Why when there is a line out the door for the bathroom at the local restaurant or theater it is always a women’s bathroom? I understand that closed bathroom stalls take up more room than urinals, but maybe there is more going on.

I remember that when I was pregnant with my boys, knowing where the location of the closest bathroom was a clear priority. Many years later, as a runner, I always brought several sets of underwear with me because I was concerned about urine leakage when I ran. It’s not something we talked about but I imagine it was a concern for many of my friends as well.

I remember when Bob Dole came out of the closet admitting he used Viagra, I wondered if women would finally feel comfortable talking about this problem of urinary incontinence that many of us have experienced throughout our lives.

Recently I spoke to Dr. Daniel Katz, at Premier Medical Group. “The biggest misnomer is that it is alright to be incontinent,” says Dr, Katz. “The fact is that there is plenty that can be done to treat it.” According to the doctor this is a medical condition that is under-reported and under-treated even though it affects many women’s quality of life.

During the interview I was impressed with the number of treatments that are available to mitigate or eliminate urinary incontinence, from simple exercises to InterStim, which Dr. Katz calls a pacemaker for the bladder.

The first step toward relief is to see a doctor who is well acquainted with incontinence to learn what type you have. A urologist specializes in the urinary tract, and some urologists further specialize in the female urinary tract. Gynecologists and obstetricians specialize in the female reproductive tract and childbirth. A uro-gynecologist focuses on urological problems in women. Family practitioners and internists see patients for all kinds of complaints.

Have you ever realized that you were going to sneeze and crossed your legs hoping for the best? Maybe it is time to take urinary incontinence out of the closet and begin seeking help.

This continues to be a very hectic time for me, especially in business. A number of employees moved … one went back to school, one moved to another location and one moved to a different company. So we are hiring. And then we are creating a new online community source for you, our current readers of both Hudson Valley Life and Hudson Valley Parent magazines.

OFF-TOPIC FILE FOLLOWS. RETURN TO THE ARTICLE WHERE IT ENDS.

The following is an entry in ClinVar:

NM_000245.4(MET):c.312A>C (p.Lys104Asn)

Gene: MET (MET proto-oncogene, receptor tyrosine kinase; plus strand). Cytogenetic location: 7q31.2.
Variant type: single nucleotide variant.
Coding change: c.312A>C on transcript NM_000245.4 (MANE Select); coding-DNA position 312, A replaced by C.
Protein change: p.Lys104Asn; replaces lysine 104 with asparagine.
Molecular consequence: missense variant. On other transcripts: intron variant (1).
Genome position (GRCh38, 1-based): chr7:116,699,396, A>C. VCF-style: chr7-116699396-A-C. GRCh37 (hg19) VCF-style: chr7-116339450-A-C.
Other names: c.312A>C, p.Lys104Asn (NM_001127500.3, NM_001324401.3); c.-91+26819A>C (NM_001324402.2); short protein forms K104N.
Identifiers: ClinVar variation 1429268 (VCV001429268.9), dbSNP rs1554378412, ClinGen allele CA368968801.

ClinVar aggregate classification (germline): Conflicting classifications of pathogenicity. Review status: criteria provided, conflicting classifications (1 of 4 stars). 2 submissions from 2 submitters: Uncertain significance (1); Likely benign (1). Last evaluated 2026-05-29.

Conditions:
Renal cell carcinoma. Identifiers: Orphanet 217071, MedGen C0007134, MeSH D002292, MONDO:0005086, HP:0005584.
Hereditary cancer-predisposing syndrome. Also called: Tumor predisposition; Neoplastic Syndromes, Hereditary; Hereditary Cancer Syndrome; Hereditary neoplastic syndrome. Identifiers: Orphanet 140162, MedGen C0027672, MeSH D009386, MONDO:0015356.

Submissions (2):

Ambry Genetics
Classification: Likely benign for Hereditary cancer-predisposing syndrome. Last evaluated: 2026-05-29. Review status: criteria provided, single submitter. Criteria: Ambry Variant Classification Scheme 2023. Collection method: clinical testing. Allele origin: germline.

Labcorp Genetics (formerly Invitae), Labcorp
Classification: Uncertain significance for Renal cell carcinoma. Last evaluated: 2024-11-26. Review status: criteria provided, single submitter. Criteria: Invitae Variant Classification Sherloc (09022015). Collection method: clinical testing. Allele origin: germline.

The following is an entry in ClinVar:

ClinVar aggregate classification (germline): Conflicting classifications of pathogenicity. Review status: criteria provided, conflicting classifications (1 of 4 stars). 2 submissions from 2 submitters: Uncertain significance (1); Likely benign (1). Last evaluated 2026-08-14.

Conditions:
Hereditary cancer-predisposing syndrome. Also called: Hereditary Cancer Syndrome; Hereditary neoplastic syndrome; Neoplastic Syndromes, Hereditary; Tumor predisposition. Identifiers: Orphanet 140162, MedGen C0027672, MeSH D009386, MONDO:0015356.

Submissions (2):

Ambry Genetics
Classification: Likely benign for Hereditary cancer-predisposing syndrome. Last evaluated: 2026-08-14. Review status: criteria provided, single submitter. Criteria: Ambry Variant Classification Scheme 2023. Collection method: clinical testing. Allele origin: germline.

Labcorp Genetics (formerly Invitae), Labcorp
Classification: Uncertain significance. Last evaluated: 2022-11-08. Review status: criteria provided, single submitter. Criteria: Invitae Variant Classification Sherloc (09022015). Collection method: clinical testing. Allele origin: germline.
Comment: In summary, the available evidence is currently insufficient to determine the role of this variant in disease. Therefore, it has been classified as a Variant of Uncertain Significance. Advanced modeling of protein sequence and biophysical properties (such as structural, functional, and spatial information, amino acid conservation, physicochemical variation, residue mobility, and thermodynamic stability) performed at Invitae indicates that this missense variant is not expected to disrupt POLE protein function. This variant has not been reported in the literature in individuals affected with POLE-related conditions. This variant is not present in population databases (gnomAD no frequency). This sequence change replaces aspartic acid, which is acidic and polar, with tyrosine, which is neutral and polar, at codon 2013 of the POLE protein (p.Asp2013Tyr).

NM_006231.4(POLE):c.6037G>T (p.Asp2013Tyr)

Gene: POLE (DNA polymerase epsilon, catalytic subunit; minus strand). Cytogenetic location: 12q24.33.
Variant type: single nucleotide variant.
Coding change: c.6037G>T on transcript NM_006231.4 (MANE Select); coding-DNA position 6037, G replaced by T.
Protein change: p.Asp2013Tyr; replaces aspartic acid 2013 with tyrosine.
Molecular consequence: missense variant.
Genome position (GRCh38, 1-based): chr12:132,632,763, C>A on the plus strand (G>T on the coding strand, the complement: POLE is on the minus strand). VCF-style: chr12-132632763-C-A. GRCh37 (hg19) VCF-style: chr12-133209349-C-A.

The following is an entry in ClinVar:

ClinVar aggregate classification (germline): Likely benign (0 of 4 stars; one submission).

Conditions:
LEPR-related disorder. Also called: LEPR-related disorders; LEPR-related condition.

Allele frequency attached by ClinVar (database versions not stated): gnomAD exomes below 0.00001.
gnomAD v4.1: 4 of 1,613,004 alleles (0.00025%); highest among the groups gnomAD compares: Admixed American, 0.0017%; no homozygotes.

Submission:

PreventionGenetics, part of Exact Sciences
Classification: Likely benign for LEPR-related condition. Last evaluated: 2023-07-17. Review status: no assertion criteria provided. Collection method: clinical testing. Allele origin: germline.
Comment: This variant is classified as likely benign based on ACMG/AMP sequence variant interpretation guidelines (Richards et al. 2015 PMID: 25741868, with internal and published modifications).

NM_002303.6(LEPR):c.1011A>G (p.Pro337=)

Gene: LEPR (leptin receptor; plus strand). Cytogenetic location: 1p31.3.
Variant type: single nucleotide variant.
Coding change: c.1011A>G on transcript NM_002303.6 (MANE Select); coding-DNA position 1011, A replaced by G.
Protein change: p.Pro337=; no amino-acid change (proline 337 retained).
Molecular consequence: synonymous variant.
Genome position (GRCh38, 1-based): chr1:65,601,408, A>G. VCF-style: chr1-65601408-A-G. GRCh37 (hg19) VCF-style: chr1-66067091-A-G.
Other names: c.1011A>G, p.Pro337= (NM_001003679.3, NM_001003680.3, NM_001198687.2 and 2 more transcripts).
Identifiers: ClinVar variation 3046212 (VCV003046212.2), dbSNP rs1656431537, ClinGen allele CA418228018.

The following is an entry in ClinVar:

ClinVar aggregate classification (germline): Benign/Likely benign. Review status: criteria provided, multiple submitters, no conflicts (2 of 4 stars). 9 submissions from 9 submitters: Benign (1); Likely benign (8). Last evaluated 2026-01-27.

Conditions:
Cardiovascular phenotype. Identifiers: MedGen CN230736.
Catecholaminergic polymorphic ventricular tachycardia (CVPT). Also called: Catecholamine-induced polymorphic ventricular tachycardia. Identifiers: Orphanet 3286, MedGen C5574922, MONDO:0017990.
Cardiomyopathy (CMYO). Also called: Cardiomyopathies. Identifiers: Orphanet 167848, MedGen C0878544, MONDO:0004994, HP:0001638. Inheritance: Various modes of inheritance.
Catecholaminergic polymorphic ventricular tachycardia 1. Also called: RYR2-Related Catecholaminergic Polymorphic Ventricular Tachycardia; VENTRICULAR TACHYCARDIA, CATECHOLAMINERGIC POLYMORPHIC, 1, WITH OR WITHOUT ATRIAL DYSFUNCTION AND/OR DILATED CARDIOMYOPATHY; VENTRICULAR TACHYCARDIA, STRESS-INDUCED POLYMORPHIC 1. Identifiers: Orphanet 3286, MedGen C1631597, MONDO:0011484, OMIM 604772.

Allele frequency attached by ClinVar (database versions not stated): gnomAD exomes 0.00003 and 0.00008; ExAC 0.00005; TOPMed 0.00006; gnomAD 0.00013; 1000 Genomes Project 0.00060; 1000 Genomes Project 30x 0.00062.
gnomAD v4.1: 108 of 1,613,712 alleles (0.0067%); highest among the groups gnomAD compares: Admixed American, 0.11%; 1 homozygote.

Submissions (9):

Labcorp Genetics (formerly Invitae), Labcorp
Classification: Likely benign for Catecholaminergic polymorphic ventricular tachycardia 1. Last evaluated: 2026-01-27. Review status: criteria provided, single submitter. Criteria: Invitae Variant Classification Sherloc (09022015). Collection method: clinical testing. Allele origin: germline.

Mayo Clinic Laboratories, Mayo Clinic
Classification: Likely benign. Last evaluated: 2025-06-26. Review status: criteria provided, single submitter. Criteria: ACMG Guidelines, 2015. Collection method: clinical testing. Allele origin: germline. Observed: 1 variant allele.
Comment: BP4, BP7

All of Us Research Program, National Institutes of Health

Our Hudson Valley Life site will be unveiled at the end of this month. We continue to stretch ourselves, always seeking the best story, finding the greatest places for you to visit and researching what’s hot and what’s new in the region.
But as I sit at my desk on Saturday morning, side-by-side with two of my staff, I get a call. “Hi grandma. It’s me.” That’s my two-year-old granddaughter giving me an early morning hello. My face lights up and I smile.

               “What are you eating?” I ask. 
               “How many did you eat?”  
               “One, two, three, four, five, six,” replies Lia.

The world has not changed because of the dialogue between Lia and me, but it means the world to me to listen and watch my son and daughter-in-law bring up another generation that will lead us out of the muck and mire that we find ourselves in.

Recently we learned that our New York governor strayed far from home with a 22-year-old prostitute. My husband and I wondered if he had seen The Bank Job, a true story about a group of amateur thieves who tunneled into the vault of a bank in London’s Baker Street and looted safe deposit boxes of cash and jewelry worth over three million pounds. The story involves murder, corruption and a sex scandal with links to the Royal Family – a story in which the thieves were the most innocent people involved. The sex scandal not only involved the Royal Family but members of Parliament who went to extreme means to keep their names out of the press. It actually worked for the English politicians, but not for our now-ex-governor.